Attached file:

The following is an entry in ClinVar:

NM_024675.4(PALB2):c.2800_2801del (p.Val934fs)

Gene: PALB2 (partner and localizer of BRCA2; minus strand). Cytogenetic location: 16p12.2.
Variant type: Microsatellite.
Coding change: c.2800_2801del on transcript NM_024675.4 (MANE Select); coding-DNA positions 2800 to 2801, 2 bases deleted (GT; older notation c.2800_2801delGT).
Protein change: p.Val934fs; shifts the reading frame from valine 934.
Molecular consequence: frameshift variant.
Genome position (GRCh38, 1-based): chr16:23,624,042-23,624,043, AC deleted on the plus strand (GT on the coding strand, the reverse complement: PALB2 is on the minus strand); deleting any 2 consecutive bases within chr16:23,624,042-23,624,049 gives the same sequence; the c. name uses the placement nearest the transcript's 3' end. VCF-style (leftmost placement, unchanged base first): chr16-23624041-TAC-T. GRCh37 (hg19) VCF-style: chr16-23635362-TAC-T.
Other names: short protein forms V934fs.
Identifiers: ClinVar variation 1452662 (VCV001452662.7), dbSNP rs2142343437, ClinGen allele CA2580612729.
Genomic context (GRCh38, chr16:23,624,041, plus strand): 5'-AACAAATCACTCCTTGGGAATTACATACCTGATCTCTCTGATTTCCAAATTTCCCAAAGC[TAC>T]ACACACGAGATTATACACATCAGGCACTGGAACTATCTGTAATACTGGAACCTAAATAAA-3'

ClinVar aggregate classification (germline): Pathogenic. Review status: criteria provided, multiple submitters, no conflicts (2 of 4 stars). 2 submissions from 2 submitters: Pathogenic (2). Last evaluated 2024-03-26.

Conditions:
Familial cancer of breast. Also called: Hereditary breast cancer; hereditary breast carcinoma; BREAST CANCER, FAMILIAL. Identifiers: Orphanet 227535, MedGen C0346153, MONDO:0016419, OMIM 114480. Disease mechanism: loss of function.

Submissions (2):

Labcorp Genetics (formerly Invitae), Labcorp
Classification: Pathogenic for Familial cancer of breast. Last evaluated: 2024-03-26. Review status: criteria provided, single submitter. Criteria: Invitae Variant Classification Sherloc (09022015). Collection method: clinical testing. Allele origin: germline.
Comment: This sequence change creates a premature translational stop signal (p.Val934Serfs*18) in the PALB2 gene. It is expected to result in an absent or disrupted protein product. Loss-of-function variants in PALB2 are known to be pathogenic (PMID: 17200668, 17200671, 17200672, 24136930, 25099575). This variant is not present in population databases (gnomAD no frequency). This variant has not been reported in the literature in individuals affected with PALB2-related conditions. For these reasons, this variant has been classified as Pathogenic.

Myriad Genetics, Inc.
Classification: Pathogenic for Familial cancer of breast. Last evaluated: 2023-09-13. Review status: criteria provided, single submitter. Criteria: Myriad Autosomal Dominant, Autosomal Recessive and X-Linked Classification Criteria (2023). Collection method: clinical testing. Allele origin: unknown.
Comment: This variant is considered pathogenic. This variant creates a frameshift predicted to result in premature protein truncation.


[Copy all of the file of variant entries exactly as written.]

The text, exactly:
The following is an entry in ClinVar:

NM_024675.4(PALB2):c.2800_2801del (p.Val934fs)

Gene: PALB2 (partner and localizer of BRCA2; minus strand). Cytogenetic location: 16p12.2.
Variant type: Microsatellite.
Coding change: c.2800_2801del on transcript NM_024675.4 (MANE Select); coding-DNA positions 2800 to 2801, 2 bases deleted (GT; older notation c.2800_2801delGT).
Protein change: p.Val934fs; shifts the reading frame from valine 934.
Molecular consequence: frameshift variant.
Genome position (GRCh38, 1-based): chr16:23,624,042-23,624,043, AC deleted on the plus strand (GT on the coding strand, the reverse complement: PALB2 is on the minus strand); deleting any 2 consecutive bases within chr16:23,624,042-23,624,049 gives the same sequence; the c. name uses the placement nearest the transcript's 3' end. VCF-style (leftmost placement, unchanged base first): chr16-23624041-TAC-T. GRCh37 (hg19) VCF-style: chr16-23635362-TAC-T.
Other names: short protein forms V934fs.
Identifiers: ClinVar variation 1452662 (VCV001452662.7), dbSNP rs2142343437, ClinGen allele CA2580612729.
Genomic context (GRCh38, chr16:23,624,041, plus strand): 5'-AACAAATCACTCCTTGGGAATTACATACCTGATCTCTCTGATTTCCAAATTTCCCAAAGC[TAC>T]ACACACGAGATTATACACATCAGGCACTGGAACTATCTGTAATACTGGAACCTAAATAAA-3'

ClinVar aggregate classification (germline): Pathogenic. Review status: criteria provided, multiple submitters, no conflicts (2 of 4 stars). 2 submissions from 2 submitters: Pathogenic (2). Last evaluated 2024-03-26.

Conditions:
Familial cancer of breast. Also called: Hereditary breast cancer; hereditary breast carcinoma; BREAST CANCER, FAMILIAL. Identifiers: Orphanet 227535, MedGen C0346153, MONDO:0016419, OMIM 114480. Disease mechanism: loss of function.

Submissions (2):

Labcorp Genetics (formerly Invitae), Labcorp
Classification: Pathogenic for Familial cancer of breast. Last evaluated: 2024-03-26. Review status: criteria provided, single submitter. Criteria: Invitae Variant Classification Sherloc (09022015). Collection method: clinical testing. Allele origin: germline.
Comment: This sequence change creates a premature translational stop signal (p.Val934Serfs*18) in the PALB2 gene. It is expected to result in an absent or disrupted protein product. Loss-of-function variants in PALB2 are known to be pathogenic (PMID: 17200668, 17200671, 17200672, 24136930, 25099575). This variant is not present in population databases (gnomAD no frequency). This variant has not been reported in the literature in individuals affected with PALB2-related conditions. For these reasons, this variant has been classified as Pathogenic.

Myriad Genetics, Inc.
Classification: Pathogenic for Familial cancer of breast. Last evaluated: 2023-09-13. Review status: criteria provided, single submitter. Criteria: Myriad Autosomal Dominant, Autosomal Recessive and X-Linked Classification Criteria (2023). Collection method: clinical testing. Allele origin: unknown.
Comment: This variant is considered pathogenic. This variant creates a frameshift predicted to result in premature protein truncation.